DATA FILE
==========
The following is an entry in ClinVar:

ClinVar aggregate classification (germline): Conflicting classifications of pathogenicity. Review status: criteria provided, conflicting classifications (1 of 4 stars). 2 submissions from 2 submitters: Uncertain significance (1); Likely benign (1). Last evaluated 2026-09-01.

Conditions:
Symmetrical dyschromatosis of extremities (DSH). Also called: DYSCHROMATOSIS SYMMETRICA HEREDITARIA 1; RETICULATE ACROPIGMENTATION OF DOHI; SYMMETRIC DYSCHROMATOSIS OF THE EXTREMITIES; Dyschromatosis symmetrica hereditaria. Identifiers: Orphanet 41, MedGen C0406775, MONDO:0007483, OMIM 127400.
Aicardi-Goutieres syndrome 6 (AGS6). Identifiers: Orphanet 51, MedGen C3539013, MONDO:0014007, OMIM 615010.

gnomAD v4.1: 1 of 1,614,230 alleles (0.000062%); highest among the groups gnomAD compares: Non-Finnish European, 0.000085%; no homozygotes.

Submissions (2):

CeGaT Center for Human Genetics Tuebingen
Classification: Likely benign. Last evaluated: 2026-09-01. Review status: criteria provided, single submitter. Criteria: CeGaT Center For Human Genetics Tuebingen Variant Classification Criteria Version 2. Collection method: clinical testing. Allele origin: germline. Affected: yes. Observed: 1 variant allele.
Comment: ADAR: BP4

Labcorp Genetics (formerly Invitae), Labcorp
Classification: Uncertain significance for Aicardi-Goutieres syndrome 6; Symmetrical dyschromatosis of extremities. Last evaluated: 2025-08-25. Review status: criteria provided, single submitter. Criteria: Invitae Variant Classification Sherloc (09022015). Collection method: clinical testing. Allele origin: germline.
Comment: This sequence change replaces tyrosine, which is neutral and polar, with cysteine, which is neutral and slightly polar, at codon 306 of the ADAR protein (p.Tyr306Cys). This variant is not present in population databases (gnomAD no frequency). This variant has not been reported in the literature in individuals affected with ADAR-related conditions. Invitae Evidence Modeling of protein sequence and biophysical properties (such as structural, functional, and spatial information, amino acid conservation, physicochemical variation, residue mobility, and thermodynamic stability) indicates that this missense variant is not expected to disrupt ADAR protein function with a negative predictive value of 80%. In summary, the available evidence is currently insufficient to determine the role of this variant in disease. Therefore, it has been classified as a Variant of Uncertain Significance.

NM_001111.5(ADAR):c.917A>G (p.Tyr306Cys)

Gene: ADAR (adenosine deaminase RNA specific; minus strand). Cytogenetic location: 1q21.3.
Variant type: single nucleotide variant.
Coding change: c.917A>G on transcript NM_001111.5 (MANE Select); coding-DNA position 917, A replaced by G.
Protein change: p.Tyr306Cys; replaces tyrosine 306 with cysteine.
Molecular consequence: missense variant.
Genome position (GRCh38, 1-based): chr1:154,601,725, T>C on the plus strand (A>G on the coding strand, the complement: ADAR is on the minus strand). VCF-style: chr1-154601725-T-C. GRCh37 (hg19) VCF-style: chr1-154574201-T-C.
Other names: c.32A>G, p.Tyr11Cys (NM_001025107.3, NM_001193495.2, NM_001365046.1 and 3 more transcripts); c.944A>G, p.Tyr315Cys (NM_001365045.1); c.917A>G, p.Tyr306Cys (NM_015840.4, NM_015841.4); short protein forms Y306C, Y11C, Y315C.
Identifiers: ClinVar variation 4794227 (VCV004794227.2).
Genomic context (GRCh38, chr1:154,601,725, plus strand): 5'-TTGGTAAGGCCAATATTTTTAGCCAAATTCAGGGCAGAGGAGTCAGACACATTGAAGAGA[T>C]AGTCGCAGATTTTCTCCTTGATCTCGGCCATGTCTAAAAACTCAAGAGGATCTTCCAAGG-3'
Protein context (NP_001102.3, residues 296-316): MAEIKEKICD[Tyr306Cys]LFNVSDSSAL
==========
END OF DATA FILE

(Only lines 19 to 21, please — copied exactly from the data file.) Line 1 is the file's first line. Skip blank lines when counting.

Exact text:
Molecular consequence: missense variant.
Genome position (GRCh38, 1-based): chr1:154,601,725, T>C on the plus strand (A>G on the coding strand, the complement: ADAR is on the minus strand). VCF-style: chr1-154601725-T-C. GRCh37 (hg19) VCF-style: chr1-154574201-T-C.
Other names: c.32A>G, p.Tyr11Cys (NM_001025107.3, NM_001193495.2, NM_001365046.1 and 3 more transcripts); c.944A>G, p.Tyr315Cys (NM_001365045.1); c.917A>G, p.Tyr306Cys (NM_015840.4, NM_015841.4); short protein forms Y306C, Y11C, Y315C.